The state legislative committee's investigation found that the state Department of Environmental Protection (DEP), under Mr. Rocque's tenure, had "lost track" of its mission and failed to enforce the law, thanks to "business-friendly" policies.

Regarding the claims of interference by an employee of the governor's office, the committee found that the employee in question had, in fact, meddled in enforcement policy, though it could not find evidence that he affected specific outcomes. With regard to the fish kill, Mr. Rocque fails to mention that the company's alleged cleanup of its toxic spill had nothing to do with the DEP, which was not notified. In addition, the DEP's ultimate settlement of the matter included no fine; the "fund" it demanded instead (over two years after the accident) was tax-deductible. As for the total fines and penalties to which Mr. Rocque refers, these occurred over the course of many years, and numerous DEP employees (and observers) believe that the agency's response to this chronic violator has been both slow and inadequate.

Legislating Judges

Thank you for Stephen Pomper's article concerning the Reagan-Bush judicial appointees legislating while in judicial robes. I think the article would have been even stronger if the following had been considered.

First, the judicial activist trend is even more dramatic than a review of Supreme Court decisions might suggest. Activist appellate courts have been quick to ignore agency policy choices or substitute their own--even though Federal agencies have more expertise.

Second, the rationale of devolving power to the states in order to return to our historical roots is a myth. States were not sovereign during the American Revolution, nor under the Articles of Confederation.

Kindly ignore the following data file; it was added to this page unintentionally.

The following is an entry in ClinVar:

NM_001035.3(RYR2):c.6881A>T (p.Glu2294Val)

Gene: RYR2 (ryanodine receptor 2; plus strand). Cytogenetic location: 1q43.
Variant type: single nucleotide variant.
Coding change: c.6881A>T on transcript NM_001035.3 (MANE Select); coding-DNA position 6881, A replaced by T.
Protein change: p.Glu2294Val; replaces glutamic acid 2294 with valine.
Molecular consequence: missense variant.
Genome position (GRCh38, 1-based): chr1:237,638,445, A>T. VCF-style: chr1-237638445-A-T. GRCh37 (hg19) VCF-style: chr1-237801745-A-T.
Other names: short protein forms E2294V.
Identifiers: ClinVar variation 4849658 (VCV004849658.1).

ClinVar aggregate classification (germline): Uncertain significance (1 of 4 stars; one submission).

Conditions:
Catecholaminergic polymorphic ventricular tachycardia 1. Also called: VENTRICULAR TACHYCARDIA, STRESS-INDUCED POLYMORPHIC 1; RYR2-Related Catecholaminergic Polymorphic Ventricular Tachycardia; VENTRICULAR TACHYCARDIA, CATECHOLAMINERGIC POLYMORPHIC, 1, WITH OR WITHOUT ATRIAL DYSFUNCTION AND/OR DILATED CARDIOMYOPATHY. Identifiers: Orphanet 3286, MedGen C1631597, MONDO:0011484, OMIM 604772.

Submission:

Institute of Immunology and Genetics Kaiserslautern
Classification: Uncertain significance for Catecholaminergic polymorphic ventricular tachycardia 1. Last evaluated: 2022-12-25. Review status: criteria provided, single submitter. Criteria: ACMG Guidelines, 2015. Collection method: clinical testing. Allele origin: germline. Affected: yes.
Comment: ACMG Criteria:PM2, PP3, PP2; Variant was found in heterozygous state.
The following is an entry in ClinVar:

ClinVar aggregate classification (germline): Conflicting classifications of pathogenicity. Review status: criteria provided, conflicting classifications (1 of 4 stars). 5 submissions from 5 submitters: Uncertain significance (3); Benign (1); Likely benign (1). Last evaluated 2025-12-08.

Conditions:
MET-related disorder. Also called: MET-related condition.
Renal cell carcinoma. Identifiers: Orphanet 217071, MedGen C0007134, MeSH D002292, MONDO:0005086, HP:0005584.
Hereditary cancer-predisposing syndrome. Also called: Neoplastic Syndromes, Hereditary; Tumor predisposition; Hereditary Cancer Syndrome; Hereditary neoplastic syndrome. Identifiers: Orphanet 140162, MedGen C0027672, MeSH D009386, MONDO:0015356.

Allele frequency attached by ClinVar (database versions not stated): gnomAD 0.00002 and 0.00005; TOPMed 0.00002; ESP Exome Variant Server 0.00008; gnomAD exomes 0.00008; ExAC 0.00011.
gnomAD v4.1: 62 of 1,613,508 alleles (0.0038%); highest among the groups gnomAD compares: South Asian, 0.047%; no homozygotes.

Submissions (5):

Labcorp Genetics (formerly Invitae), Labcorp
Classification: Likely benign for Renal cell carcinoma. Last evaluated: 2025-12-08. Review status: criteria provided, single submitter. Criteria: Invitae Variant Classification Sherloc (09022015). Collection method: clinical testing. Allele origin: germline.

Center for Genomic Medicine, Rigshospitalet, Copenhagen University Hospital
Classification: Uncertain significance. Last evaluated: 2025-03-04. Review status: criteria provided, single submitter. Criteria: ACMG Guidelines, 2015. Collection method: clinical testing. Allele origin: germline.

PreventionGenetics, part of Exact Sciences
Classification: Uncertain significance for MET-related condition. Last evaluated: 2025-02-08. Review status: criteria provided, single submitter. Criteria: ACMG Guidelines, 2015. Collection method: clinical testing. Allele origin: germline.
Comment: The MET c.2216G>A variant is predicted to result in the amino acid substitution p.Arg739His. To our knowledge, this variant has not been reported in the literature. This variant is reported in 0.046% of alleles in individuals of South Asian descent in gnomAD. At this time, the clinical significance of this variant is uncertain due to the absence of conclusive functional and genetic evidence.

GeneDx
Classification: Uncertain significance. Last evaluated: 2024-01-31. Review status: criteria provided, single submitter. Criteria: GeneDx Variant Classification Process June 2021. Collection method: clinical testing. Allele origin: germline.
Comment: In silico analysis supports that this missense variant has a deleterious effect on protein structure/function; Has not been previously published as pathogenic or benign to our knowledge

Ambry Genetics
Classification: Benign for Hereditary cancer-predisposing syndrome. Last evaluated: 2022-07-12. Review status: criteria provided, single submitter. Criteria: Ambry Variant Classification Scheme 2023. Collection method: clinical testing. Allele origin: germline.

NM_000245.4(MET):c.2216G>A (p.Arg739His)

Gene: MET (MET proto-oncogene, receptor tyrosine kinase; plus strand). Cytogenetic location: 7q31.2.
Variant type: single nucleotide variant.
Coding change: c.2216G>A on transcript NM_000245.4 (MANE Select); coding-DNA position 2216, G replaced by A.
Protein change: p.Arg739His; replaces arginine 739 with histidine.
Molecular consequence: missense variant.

Third, devolving power to the states does not solve the problem it is designed to address. If power is devolved to the states, the benefits of a strong central government go with it. For example, the Internet never would have blossomed into such a global force if the federal government had not nurtured it.

We ought to return to the focus maintained by The Washington Monthly getting and demanding effective government, both at the federal and state level.

KIM BRUNO Washington, D.C.

Leeching Lotteries

In his excellent article, "Snake Eyes," (December 1999) Nicholas Thompson supports his point that lotteries tax the poor by saying, "One Massachusetts study found that the average resident of relatively unaffluent Chelsea spent $455 a year on the lottery while residents of nearby, prosperous Weston spent only $30."

Revenue-starved governments' aggressive promotion of this leech on the poor is probably the strongest argument against the legalization of controlled substances. First century plebes got bread and circuses; 21st century proles may get lotteries and drugs.


Road Wisdom

I would like to respond to your comments in the January/February issue about truck safety. You wrote that there is no doubt that the media will "follow what is done closely...." I disagree. Automotive advertising is far too large a source of revenue for the media at every level to touch this issue.

TED ISAACS Cincinnati, Ohio

I enjoyed your segment on how to avoid problems with trucks on the highway and have a few thoughts I would like to share.

Truckers don't like to put on the brakes because of the power-to-weight ratio of their vehicles. A tense braking situation can cause a lot of work to regain speed and shift through 5 or 6 gears. Truckers drive with a degree of finesse that few would appreciate if they did not experience it.

Your readers might also be interested to know that truckers would prefer that people passing them on limited access highways just get the job done. Truckers must monitor the location of other cars constantly in case of panic situations. For example, front wheel blowouts can pull a fully loaded semi across several lanes of traffic in a literal heart beat. I only had one in 10 years of driving but it took me across two lanes and into the median before I could blink. And there was nothing I could have done. It could have been a disaster.

Also a blowout on any other of the 16 remaining wheels could be a big problem for someone next to a disintegrating tire. That is a lot of rubber and steel flying around.

There are too many things to catalogue but I thought you might be interested in these few.

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Publication:Washington Monthly
Article Type:Letter to the Editor
Date:Mar 1, 2000